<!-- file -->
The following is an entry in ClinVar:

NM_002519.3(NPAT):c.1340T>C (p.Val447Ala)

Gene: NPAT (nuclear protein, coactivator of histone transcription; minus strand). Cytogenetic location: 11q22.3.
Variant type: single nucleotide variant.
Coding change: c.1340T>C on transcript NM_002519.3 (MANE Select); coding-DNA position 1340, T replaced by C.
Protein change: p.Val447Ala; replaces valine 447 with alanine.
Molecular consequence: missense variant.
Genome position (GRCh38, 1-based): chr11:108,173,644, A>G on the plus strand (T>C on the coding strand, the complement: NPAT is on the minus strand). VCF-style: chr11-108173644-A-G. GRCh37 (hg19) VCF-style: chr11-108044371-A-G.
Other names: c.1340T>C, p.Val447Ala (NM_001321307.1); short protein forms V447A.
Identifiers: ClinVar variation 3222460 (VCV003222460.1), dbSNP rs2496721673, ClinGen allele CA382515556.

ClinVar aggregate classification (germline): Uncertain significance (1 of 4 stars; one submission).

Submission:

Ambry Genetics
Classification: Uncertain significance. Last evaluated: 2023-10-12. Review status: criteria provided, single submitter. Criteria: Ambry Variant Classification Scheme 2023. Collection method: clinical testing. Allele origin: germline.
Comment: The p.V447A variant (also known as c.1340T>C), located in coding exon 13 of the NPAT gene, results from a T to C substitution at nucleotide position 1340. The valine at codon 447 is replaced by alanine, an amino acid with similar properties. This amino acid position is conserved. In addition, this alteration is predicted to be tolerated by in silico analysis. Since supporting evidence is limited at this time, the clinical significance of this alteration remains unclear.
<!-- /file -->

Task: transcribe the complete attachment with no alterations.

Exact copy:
The following is an entry in ClinVar:

NM_002519.3(NPAT):c.1340T>C (p.Val447Ala)

Gene: NPAT (nuclear protein, coactivator of histone transcription; minus strand). Cytogenetic location: 11q22.3.
Variant type: single nucleotide variant.
Coding change: c.1340T>C on transcript NM_002519.3 (MANE Select); coding-DNA position 1340, T replaced by C.
Protein change: p.Val447Ala; replaces valine 447 with alanine.
Molecular consequence: missense variant.
Genome position (GRCh38, 1-based): chr11:108,173,644, A>G on the plus strand (T>C on the coding strand, the complement: NPAT is on the minus strand). VCF-style: chr11-108173644-A-G. GRCh37 (hg19) VCF-style: chr11-108044371-A-G.
Other names: c.1340T>C, p.Val447Ala (NM_001321307.1); short protein forms V447A.
Identifiers: ClinVar variation 3222460 (VCV003222460.1), dbSNP rs2496721673, ClinGen allele CA382515556.

ClinVar aggregate classification (germline): Uncertain significance (1 of 4 stars; one submission).

Submission:

Ambry Genetics
Classification: Uncertain significance. Last evaluated: 2023-10-12. Review status: criteria provided, single submitter. Criteria: Ambry Variant Classification Scheme 2023. Collection method: clinical testing. Allele origin: germline.
Comment: The p.V447A variant (also known as c.1340T>C), located in coding exon 13 of the NPAT gene, results from a T to C substitution at nucleotide position 1340. The valine at codon 447 is replaced by alanine, an amino acid with similar properties. This amino acid position is conserved. In addition, this alteration is predicted to be tolerated by in silico analysis. Since supporting evidence is limited at this time, the clinical significance of this alteration remains unclear.